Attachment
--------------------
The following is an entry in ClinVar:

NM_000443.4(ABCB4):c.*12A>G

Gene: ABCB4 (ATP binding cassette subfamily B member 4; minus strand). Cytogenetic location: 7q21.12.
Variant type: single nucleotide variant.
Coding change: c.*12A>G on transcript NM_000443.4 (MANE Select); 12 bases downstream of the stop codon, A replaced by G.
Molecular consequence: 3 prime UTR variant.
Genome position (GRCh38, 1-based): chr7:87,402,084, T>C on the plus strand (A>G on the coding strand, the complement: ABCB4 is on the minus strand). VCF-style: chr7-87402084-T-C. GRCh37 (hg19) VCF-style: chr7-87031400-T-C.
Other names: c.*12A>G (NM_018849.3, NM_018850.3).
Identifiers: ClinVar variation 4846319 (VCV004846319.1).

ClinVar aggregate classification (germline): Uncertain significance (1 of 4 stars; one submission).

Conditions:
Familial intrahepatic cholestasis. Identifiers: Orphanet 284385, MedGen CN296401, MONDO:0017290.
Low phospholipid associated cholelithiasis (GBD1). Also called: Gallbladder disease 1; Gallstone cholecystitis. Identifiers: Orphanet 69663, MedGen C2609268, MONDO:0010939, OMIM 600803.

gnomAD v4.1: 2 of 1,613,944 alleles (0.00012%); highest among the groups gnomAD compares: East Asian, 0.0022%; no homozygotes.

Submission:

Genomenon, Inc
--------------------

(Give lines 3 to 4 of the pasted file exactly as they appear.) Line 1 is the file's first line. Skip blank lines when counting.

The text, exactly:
Gene: ABCB4 (ATP binding cassette subfamily B member 4; minus strand). Cytogenetic location: 7q21.12.
Variant type: single nucleotide variant.